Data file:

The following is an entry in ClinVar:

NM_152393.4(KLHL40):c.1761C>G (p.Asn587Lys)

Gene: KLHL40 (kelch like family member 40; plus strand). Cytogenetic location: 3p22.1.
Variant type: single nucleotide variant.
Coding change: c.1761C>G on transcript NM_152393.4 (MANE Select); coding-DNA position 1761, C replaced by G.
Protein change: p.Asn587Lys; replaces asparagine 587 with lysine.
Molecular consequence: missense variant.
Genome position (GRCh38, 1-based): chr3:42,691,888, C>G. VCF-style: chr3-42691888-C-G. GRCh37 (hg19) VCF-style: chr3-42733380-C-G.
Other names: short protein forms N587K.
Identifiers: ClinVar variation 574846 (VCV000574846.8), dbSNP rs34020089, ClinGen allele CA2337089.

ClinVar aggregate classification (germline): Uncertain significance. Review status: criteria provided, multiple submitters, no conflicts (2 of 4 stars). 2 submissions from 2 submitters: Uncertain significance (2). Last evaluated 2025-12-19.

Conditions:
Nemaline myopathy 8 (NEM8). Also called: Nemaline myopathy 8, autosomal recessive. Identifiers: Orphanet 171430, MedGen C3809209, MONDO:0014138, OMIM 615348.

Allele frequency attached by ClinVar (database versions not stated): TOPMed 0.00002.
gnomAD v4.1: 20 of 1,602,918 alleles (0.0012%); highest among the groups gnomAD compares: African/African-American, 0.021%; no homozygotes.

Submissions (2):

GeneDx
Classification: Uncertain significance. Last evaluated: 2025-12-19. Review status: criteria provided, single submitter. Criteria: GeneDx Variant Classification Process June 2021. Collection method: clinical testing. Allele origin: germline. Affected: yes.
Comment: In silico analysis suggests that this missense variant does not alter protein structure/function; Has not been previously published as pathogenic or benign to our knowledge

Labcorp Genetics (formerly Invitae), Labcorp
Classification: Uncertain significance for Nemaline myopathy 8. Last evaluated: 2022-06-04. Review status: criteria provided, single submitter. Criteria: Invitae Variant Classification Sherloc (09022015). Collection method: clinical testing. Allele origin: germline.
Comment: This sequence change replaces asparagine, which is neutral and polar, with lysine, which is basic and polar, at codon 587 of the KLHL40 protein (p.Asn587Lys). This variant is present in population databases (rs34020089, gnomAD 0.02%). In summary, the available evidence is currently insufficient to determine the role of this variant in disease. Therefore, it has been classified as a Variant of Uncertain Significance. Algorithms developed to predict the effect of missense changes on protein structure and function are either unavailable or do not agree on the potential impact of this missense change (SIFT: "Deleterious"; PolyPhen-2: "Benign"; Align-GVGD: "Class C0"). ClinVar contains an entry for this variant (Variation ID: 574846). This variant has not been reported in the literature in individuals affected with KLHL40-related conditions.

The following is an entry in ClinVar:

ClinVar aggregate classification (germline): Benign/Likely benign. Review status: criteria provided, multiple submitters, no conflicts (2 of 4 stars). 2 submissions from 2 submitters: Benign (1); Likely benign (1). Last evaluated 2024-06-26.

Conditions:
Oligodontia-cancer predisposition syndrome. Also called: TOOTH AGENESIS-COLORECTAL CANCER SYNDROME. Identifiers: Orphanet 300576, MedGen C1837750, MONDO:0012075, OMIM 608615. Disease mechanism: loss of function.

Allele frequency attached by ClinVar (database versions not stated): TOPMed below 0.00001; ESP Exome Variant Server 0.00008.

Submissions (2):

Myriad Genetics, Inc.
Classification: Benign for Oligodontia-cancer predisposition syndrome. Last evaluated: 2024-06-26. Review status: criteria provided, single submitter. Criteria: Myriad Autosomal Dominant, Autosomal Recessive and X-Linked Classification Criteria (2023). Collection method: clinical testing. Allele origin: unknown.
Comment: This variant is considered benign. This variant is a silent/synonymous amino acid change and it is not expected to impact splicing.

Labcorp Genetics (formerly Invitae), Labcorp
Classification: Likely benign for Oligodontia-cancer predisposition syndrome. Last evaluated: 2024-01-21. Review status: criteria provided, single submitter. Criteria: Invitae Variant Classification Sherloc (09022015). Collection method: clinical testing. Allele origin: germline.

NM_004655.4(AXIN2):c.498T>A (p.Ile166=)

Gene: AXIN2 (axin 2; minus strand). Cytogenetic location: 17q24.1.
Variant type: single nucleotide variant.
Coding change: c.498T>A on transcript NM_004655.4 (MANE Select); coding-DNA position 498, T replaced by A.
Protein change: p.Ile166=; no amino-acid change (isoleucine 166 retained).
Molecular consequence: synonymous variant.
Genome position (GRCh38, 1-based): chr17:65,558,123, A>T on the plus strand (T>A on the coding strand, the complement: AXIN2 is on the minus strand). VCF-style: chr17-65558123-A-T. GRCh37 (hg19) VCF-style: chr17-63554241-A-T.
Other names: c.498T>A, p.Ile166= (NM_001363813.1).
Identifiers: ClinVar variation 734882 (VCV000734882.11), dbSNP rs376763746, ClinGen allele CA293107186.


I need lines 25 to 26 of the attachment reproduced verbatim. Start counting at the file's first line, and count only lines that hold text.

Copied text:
Conditions:
Oligodontia-cancer predisposition syndrome. Also called: TOOTH AGENESIS-COLORECTAL CANCER SYNDROME. Identifiers: Orphanet 300576, MedGen C1837750, MONDO:0012075, OMIM 608615. Disease mechanism: loss of function.